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LilBoPeepers
01-16-2024, 01:21 PM
As many of you know, squirrel trimming is not for the faint of heart. Even the most well-behaved squirrel can become a nightmare when clippers are involved.
With that said, I need recommendations for a sedative to use to make the process a little easier and less stressful for my little guy.

So far rescue remedy has been a bust. Any ideas?

SamtheSquirrel2018
01-19-2024, 01:38 PM
As many of you know, squirrel trimming is not for the faint of heart. Even the most well-behaved squirrel can become a nightmare when clippers are involved.
With that said, I need recommendations for a sedative to use to make the process a little easier and less stressful for my little guy.

So far rescue remedy has been a bust. Any ideas?

Hi LilBoPeepers:
I'm sorry that you have not yet received a response in your new Thread! I would like to make a few other comments beside the use of a "sedative" for possibly making the tooth trimming easier. Also, these are my personal opinions and I am certainly NOT suggesting that they apply the those who are already experienced and successful tooth trimmers! Further, I am not a Veterinarian and I am not a Dentist BUT I am a scientist of sorts and I have done some experience with trimming Squirrel's teeth as have a number of others here on TSB.

Again, my comments and recommendations are my personal opinions and these form the basis for how I perform tooth trimming or have tooth trimming performed. As far as a sedative to make the process of tooth trimming "easier and less stressful;" I believe that I know what you mean but in reality, a sedative is just a medication that provides for sleep or sleepiness and is not in itself effective in preventing or modifying pain (although there should ordinarily be no pain involved in a correctly performed tooth trimming!) or anxiety and fear! What is needed for this is a medication that provides dissociative effects which is a partial or complete loss of awareness of the events that are actually going on (the tooth trimming). That is why I prefer and recommend that tooth trimming be performed by a trained, Squirrel Friendly Veterinarian who can utilize and monitor the status of an inhaled anesthetic agent such as isoflurane in order to have the Squirrel reach an effective level of dissociation. There are many others here who probably disagree with this and as long as they are competent in performing tooth trimming at "home," it should make no difference. Certainly there is an added cost for a Vet to perform this procedure and a Squirrel Friendly Vet is not available everywhere! As far as a medication that may offer some degree of dissociation and help with anxiety and fear; Gabapentin may be of benefit and I have used this in the past for this procedure and as treatment for some other issues.

Next, and again, many may not agree with this either; but I do NOT use clippers! Yes, it is possible with identifying the exact and correct angle and location for the placement of the clippers and by using the optimal type of clipper such as diagonal cutters or nail trimmers for the result to turn out acceptable or even great BUT, to me the risks are too great! It is too easy with clipping to damage the tooth by crushing, twisting (which can result in breakage of the tooth in its long axis and not crosswise as a normal trim would be, loosening of the tooth within the bone or even fracturing the bone. I much prefer using a readily available mini cut-off wheel held in a mini rotary tool such as a high speed (30,000-35,000 RPM) Dremel Tool. Prior to the trimming, I securely but safely restrain the Squirrel by wrapping the entire Squirrel except for the head in a thick flannel (or similar) piece of cloth using the "burrito" technique of wrapping. I also do NOT ordinarily do the trimming myself as it helps facilitate the procedure while helping maintain a safety margin to have someone hold the restrained Squirrel while the other performs the actual trimming. Use of a Rotary Tool requires minimal pressure against the tooth but I still place a resistance of one or two tongue depressors against the "back" of the tooth which also helps protect the mouth during the very short period time to complete the trimming. I usually start the Rotary tool several feet distant from the Squirrel and walk up to the restrained Squirrel with the Rotary Tool running the entire time. This will help keep the initial startle reaction of the Squirrel to the sound of the Tool beginning to run to cause a jerk that may interfere with accurately preforming the procedure!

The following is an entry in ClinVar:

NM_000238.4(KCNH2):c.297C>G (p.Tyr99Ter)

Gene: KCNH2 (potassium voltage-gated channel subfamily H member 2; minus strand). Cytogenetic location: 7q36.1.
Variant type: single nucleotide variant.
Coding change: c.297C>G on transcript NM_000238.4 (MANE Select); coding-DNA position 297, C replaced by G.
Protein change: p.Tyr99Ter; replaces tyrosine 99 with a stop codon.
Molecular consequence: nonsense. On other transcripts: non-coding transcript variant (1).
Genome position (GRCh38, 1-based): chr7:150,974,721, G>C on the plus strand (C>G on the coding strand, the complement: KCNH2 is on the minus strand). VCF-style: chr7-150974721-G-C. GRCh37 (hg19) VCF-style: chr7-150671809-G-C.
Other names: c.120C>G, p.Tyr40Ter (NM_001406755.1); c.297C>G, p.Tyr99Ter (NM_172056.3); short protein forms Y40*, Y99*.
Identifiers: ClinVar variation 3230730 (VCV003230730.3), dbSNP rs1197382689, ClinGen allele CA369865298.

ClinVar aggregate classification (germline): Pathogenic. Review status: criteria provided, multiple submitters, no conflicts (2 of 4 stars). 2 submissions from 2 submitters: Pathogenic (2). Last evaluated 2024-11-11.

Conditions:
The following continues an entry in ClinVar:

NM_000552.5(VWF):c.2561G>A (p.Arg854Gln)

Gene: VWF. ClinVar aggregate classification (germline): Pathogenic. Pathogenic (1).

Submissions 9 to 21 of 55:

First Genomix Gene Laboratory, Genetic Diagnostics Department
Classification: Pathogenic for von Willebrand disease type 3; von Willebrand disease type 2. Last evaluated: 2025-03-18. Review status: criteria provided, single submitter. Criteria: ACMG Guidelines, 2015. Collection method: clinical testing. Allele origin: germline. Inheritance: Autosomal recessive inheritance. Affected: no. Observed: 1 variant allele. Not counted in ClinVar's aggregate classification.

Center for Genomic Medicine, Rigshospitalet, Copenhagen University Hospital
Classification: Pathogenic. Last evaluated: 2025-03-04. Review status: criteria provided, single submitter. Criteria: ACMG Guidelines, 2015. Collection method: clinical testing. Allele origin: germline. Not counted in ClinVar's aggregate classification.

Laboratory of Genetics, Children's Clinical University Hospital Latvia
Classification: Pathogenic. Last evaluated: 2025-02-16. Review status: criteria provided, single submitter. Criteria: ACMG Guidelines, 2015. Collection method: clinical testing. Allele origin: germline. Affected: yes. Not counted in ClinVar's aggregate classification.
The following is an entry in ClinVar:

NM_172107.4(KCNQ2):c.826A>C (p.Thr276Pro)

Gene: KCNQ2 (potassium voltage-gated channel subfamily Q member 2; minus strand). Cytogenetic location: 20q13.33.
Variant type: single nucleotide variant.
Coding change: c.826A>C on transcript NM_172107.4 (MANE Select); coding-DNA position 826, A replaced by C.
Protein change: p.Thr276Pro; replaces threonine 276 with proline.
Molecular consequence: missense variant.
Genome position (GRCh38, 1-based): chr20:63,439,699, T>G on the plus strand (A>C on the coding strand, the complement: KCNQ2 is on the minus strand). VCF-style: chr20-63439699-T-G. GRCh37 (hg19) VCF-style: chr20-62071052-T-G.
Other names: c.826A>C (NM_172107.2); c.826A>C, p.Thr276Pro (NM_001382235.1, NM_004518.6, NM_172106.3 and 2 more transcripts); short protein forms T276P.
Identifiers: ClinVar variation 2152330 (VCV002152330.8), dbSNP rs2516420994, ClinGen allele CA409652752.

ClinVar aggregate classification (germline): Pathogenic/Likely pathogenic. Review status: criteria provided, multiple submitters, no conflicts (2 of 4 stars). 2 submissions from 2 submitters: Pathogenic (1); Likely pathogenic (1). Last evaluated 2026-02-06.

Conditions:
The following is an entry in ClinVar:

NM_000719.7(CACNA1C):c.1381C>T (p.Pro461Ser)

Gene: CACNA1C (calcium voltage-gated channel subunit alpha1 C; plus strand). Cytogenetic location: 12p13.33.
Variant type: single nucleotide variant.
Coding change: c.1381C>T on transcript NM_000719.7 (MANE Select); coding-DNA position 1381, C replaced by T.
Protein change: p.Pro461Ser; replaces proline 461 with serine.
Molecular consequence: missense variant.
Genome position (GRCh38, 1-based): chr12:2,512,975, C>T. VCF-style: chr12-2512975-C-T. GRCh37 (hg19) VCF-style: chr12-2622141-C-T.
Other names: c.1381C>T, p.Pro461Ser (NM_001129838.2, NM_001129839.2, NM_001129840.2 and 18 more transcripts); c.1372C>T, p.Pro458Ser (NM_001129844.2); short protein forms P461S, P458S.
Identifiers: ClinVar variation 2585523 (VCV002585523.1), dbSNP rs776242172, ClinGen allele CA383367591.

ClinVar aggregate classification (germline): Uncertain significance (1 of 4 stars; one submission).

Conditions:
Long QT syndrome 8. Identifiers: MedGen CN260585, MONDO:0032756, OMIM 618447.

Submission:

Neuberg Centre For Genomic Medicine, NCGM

I know this is a little bit more than you asked for but I wanted to primarily make the recommendation for a Veterinarian to perform this procedure for you if possible and also make some other comments that I feel are relevant and at least worth considering.

Regards,
SamtheSquirrel